“Introducing Kyle’s Bible thoughts of the daaaaay!” Insert theme song here.
“This letter is from Paul and Timothy, slaves of Christ Jesus. I am writing to all of God’s holy people in Philippi who belong to Christ Jesus, including the elders and deacons. May God our Father and the Lord Jesus Christ give you grace and peace.”
Philippians 1:1-2 NLT
Super intense right? Okay so maybe it’s not the most interesting passage from the Bible, but when I recently started Philippians something about this introduction to the book stood out to me.
Right away, Paul describes himself and Timothy as "slaves in Christ Jesus". I thought this was an interesting way to phrase their relationship with Jesus. Especially in the context that this letter was being sent to the Philippians with the intent to describe and show to them the true joy that comes from Christ. So why describe themselves as slaves? Today we like to call ourselves "followers", or "believers”, but slaves? I can't say that's one I hear being thrown around too often. It doesn't exactly fit the relationship most of us like to think we have with Jesus. Honestly, I cannot think of an instance where being a slave has a positive meaning behind it in our culture. Unless I missed some deleted scenes in "Twelve Years a Slave" where they were going around talking about how much fun they were having. In fact I wonder if there's a blooper reel for that movie...that'd be pretty interesting. I digress.
So why would Paul and Timothy use this word to describe their relationship with Christ? Isn't the gospel about how we are free in Christ and able to receive God's mercy and grace because of the cross? Right in the next verse, Paul writes, "May God our Father and the Lord Jesus Christ give you grace and peace." I don’t know about you, but grace and peace aren’t the first words that pop into my mind when I think of being a slave. To put it into perspective, Paul was literally in chains, in prison, when he wrote this, so I feel like he has a pretty good idea of what being a slave could entail. Sometimes, it feels like the church (I'm looking at us America...) has become so watered down, so afraid to take on what it really means to live a life of truly following Christ that we really can't begin to understand what it means to actually be a "slave in Christ Jesus".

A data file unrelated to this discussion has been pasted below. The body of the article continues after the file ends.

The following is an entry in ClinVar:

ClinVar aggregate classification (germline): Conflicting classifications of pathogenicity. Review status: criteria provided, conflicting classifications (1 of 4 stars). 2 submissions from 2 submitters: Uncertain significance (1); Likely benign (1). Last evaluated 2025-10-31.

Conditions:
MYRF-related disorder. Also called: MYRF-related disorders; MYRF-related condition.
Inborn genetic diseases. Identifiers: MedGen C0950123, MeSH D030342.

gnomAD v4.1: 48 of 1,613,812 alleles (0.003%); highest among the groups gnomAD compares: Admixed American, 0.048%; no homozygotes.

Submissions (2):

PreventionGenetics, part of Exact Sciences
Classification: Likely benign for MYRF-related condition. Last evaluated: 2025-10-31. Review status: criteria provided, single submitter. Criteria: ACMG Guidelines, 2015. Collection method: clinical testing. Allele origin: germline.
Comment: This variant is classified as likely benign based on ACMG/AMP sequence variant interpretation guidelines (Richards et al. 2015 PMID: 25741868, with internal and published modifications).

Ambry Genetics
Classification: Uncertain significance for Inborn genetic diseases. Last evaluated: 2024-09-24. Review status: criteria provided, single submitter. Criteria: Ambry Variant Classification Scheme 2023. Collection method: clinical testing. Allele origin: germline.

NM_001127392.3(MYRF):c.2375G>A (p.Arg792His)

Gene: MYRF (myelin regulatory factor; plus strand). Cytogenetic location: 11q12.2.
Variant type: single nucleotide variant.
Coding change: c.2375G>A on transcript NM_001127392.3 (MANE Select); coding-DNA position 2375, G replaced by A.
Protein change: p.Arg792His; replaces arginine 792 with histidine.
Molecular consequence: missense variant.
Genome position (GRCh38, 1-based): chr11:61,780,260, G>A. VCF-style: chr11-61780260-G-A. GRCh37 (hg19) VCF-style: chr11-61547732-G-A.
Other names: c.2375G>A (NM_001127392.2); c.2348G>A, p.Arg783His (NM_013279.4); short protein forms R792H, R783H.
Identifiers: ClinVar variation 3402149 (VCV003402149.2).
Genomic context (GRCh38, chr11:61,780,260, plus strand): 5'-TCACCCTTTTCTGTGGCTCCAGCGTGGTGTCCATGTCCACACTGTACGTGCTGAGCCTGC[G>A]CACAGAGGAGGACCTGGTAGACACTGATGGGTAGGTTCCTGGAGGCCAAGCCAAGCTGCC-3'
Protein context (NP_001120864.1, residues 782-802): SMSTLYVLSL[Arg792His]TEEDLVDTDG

In his book "Jesus > Religion", Jefferson Bethke says "We've lost the real Jesus-or at least exchanged him for a newer, safer, sanitized, ineffectual one."
So why do we try to make Christianity this safe place where we wind up being fans instead of being slaves? Where we put in our hour on Sundays and we're good with Jesus for the week? Where we like to talk about how we all sin and struggle but when we're faced with our own sin, give out "unspoken" prayer requests? I’m not saying we should all run around in the streets calling ourselves slaves. I’m not trying to start a hipster Christian movement where people that say they’re slaves are way more spiritual than everyone else. I can see it now. “Oh you’re a Christian?” “Actually…I prefer the term slave.” That would all be equal parts weird and annoying. What I do hope is that we could all take some time to really let that soak in. That being a slave to Christ doesn’t have the same negative context that we all know in our culture. What it is is when we can give up everything we are for everything he is.